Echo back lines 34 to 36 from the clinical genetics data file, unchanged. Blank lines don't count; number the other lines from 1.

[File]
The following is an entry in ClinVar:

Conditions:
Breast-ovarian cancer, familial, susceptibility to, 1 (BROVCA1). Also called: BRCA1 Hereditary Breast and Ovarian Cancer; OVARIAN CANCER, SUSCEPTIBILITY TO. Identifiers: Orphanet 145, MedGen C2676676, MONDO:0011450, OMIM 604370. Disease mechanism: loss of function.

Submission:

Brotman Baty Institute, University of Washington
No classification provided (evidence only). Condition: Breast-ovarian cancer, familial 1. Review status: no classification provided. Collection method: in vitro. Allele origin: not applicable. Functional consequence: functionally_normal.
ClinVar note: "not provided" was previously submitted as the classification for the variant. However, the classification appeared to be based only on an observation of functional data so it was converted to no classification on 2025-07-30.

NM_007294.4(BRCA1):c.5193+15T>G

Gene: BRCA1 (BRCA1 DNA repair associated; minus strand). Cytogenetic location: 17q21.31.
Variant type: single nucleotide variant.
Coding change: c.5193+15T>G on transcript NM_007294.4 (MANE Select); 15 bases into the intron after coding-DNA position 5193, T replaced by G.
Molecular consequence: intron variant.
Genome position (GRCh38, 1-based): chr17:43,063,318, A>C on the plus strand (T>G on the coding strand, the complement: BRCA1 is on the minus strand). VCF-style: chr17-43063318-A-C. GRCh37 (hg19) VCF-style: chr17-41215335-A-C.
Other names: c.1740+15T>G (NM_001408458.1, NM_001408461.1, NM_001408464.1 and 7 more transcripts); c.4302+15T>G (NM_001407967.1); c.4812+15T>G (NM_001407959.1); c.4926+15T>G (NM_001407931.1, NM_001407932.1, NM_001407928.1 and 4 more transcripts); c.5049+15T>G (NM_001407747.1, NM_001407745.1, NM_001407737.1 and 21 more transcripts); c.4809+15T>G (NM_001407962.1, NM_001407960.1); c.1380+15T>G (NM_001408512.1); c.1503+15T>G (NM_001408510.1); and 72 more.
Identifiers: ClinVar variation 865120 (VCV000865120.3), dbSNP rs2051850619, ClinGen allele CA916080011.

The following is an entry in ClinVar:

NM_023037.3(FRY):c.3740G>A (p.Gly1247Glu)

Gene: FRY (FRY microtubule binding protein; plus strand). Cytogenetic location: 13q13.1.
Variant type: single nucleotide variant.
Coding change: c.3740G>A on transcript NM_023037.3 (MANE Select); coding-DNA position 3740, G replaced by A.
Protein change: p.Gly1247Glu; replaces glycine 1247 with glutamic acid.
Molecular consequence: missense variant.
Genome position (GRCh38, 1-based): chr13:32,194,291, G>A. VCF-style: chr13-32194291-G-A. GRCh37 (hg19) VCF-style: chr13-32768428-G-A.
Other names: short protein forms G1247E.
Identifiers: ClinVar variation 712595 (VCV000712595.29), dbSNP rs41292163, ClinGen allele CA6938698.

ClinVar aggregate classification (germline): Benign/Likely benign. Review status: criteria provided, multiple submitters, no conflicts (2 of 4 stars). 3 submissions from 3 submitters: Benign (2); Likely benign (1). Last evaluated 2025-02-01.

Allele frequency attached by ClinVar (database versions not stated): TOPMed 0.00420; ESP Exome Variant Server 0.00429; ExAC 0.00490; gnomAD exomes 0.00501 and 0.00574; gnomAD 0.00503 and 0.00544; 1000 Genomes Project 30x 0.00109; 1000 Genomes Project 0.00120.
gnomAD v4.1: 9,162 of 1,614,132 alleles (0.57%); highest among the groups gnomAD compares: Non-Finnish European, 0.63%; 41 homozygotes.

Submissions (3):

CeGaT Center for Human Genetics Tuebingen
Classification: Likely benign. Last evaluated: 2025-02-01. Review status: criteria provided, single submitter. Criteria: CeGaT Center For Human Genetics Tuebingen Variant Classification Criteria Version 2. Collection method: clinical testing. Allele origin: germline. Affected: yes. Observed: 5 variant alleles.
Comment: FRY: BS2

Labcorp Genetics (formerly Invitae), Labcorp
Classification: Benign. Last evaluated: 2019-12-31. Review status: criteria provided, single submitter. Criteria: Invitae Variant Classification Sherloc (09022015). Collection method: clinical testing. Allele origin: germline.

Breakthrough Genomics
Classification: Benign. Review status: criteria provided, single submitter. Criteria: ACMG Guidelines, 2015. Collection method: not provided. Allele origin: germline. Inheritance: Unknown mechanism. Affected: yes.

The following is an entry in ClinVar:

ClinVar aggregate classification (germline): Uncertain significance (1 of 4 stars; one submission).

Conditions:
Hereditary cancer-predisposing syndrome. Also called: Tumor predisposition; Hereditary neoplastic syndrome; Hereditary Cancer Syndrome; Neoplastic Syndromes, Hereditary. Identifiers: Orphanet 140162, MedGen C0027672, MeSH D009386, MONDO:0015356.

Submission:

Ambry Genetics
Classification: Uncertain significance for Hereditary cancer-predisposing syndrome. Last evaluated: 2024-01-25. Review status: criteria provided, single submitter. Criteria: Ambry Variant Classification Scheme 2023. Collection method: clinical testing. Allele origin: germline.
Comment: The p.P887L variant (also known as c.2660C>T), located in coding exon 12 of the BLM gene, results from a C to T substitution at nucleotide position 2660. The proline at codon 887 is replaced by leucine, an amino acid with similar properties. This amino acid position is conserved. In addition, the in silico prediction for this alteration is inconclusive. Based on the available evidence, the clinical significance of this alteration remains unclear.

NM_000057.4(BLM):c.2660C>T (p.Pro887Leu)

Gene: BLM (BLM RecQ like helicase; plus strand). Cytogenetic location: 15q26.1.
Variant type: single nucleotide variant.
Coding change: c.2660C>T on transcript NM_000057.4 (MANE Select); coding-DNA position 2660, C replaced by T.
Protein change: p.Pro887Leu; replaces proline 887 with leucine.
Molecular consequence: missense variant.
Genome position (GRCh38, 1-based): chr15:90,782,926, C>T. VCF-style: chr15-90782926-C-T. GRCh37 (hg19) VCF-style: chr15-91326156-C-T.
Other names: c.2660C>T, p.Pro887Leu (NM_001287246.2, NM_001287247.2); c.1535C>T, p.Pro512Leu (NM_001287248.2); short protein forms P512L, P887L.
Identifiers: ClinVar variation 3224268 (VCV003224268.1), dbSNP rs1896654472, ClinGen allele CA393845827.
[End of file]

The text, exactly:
Classification: Benign. Last evaluated: 2019-12-31. Review status: criteria provided, single submitter. Criteria: Invitae Variant Classification Sherloc (09022015). Collection method: clinical testing. Allele origin: germline.

Breakthrough Genomics
Classification: Benign. Review status: criteria provided, single submitter. Criteria: ACMG Guidelines, 2015. Collection method: not provided. Allele origin: germline. Inheritance: Unknown mechanism. Affected: yes.